If you’re having a pool installed in your backyard, the first thing on your mind is probably all the fun that you and your friends and family will have swimming and lounging by the pool side. But pool construction consists of more than a mind for fun; you must also consider the responsibilities that go with owning a pool. To that end, you’ll need to consider pool safety equipment such as fencing, alarms and suction-release systems.
Safe Pool Fencing
Remembering back to your childhood, there might have been times when you wanted to run off for a swim at a nearby pool but weren’t allowed? In retrospect, of course, you’re thankful that you were given adult supervision. If you’re now on the other side of the generation gap, your first concern as a pool owner should be how to prevent kids from entering the pool area when you’re unable to supervise them. The most surefire way to prevent children from entering your pool area unsupervised is with the installation of isolation fencing, which will surround the area on all four sides.
Other Fencing Options
Another way to barricade your pool is with perimeter fencing, which will enclose the area like a shoehorn to the backside of your house. However, this type of fencing will still allow direct access to the pool area through your back door, so it’s more intended as a barricade against children from neighboring homes. A third option is removable fencing, which can be set up and taken down in a matter of minutes. Providing that the area is always supervised whenever the fence comes down, removable fencing could be your most convenient option.
Pool Safety Nets
Whenever you’re not using your pool, it’s a good idea to place a safety net over the surface. A net can be rolled out and fastened to the edges in just a few minutes. Safety nets are made to block heavy objects from falling into the water, and the net holes are small enough to prevent children, dogs or cats from falling through.
Heavy-Duty Pool Covers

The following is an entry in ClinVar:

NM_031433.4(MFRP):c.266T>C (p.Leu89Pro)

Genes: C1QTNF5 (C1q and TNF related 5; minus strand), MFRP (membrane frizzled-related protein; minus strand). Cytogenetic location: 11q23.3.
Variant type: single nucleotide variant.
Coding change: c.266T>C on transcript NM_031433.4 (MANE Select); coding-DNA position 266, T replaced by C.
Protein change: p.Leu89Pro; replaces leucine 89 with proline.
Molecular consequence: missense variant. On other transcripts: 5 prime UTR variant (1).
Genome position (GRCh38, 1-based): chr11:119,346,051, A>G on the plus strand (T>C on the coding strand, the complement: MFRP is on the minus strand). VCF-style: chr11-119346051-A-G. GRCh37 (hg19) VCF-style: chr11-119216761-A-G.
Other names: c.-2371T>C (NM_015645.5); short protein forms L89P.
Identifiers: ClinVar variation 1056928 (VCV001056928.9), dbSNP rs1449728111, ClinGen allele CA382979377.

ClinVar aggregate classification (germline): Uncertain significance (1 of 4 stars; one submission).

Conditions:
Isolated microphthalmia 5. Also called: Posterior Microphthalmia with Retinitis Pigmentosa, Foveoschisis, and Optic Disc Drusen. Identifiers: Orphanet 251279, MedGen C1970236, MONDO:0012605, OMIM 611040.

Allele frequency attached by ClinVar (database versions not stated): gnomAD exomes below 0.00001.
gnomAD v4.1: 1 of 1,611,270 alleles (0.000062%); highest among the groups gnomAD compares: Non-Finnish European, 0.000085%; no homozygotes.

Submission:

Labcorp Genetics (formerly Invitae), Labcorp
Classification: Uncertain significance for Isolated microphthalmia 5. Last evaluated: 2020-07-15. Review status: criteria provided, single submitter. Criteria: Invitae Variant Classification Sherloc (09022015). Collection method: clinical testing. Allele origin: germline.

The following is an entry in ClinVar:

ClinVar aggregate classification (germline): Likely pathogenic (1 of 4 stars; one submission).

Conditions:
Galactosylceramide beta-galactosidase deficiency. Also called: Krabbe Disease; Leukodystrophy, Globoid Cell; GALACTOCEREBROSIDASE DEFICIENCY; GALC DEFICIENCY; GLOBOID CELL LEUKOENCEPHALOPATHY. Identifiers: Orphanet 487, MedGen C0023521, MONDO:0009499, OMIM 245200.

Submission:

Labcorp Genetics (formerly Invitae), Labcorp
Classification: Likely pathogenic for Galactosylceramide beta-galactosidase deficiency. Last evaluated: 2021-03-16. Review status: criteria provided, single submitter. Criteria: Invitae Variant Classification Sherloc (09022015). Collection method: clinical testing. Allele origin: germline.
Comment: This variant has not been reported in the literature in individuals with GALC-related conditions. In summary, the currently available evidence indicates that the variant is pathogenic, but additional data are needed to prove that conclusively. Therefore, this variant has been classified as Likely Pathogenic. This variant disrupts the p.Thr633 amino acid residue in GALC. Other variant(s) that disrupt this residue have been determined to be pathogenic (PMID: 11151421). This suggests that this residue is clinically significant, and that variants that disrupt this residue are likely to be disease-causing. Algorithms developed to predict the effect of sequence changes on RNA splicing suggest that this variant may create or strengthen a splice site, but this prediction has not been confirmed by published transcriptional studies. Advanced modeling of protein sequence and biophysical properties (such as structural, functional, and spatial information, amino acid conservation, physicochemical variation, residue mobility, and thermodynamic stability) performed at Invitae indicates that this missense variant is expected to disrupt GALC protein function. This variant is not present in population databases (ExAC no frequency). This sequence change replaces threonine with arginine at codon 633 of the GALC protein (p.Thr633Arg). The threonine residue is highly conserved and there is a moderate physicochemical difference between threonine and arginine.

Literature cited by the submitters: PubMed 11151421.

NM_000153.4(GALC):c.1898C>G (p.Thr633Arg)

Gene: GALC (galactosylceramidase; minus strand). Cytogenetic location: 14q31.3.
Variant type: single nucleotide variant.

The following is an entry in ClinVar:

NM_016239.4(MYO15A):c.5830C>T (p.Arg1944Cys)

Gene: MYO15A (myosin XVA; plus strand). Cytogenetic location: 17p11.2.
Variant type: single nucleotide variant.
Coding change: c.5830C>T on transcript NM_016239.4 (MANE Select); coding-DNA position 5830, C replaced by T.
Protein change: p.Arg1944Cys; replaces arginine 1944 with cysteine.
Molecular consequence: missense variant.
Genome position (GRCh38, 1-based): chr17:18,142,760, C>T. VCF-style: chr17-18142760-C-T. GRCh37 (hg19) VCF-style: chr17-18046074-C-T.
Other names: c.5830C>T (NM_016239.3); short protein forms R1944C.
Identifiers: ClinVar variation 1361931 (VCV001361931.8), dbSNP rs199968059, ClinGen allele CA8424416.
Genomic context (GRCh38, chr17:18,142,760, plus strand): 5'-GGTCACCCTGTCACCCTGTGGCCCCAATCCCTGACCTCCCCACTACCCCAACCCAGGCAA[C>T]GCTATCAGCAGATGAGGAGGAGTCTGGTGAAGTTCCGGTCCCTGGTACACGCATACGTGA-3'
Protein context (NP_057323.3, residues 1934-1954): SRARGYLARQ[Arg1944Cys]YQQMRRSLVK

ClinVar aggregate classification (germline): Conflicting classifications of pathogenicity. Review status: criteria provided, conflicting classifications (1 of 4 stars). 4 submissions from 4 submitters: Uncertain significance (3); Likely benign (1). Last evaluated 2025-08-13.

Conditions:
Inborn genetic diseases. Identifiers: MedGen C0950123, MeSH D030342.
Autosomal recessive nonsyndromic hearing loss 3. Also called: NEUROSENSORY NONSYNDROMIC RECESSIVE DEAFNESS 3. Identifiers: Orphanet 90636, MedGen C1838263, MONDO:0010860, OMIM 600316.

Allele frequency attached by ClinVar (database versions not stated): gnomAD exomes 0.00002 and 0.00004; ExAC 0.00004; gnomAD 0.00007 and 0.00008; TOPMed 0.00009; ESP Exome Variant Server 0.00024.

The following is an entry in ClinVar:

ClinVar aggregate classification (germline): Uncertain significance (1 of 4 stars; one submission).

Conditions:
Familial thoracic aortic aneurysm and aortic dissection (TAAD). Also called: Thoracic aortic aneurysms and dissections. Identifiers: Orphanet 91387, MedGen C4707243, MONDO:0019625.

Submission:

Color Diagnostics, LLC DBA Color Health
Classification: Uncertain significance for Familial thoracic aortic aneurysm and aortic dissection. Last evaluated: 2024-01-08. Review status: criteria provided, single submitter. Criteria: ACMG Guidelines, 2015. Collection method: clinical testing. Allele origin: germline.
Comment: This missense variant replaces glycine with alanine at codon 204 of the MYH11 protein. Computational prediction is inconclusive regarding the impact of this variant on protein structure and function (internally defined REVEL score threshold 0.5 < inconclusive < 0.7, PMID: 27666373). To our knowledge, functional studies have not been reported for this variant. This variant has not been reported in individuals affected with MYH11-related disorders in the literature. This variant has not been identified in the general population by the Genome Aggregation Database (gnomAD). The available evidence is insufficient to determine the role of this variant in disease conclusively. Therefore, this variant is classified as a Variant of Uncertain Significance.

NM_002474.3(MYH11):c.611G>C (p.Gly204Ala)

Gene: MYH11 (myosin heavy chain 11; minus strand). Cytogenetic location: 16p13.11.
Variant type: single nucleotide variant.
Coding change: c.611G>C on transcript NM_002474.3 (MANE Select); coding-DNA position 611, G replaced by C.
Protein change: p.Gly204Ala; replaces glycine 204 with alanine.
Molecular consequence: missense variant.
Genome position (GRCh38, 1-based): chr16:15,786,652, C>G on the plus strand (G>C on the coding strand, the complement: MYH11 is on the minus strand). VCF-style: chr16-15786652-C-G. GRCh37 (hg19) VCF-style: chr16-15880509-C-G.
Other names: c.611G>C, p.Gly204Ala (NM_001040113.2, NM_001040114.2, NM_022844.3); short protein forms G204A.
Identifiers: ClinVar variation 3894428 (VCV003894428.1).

In the dead of winter, it’s wise to cover your pool to keep debris from falling inside. With a proper safety cover, falling objects as heavy as 500 pounds will be blocked from falling into your pool. The best type of safety covers are made from mesh, which will block objects but allow rain to slip through. Pool covers are also made from vinyl, but these will allow rain puddles to build up unless the cover also has a drain panel.
Pool Area Alarms
If you barricade your pool with a four-sided fence, your best bet would be a gate alarm, which will activate if any break-in occurs. With perimeter fencing, setting an alarm for your pool would be the same as setting an alarm for your house. Therefore, you’d get more bang for your buck by installing a front-door alarm, which would effectively keep your whole property safe. If your back door leads to your pool area and you also have children in your house, it would also be good to place an alarm on your back door. The same would go for any windows that open to your pool area.
Fence and Poolside Sensors
Another way to stay alert of any unauthorized pool-area entry is with the installation of sensors. These devices can be attached to your fence or poolside to spread beams across the water, which will sound off if a pet or child crosses those beams. Emitting sounds of at least 110 decibels, these sensors can cover circumferences of up to eight yards.
SVRS for Your Pool
As of December 2008, all pools must be equipped with a Safety Vacuum Release System (SVRS). The policy was made in response to a growing number of pool drownings caused by swimmers (especially child swimmers) who had gotten their hair and limbs stuck in underwater pool drains. The SVRS initiates a release mechanism whenever non-water objects come into contact with the suction of a drain.
Pool design in Stamford is generally approached with safety in mind. But as a residential pool owner, it’s best to have a forehand knowledge of all the essential safety equipment such as fences, covers and sensors before you open your newly built pool to family and guests.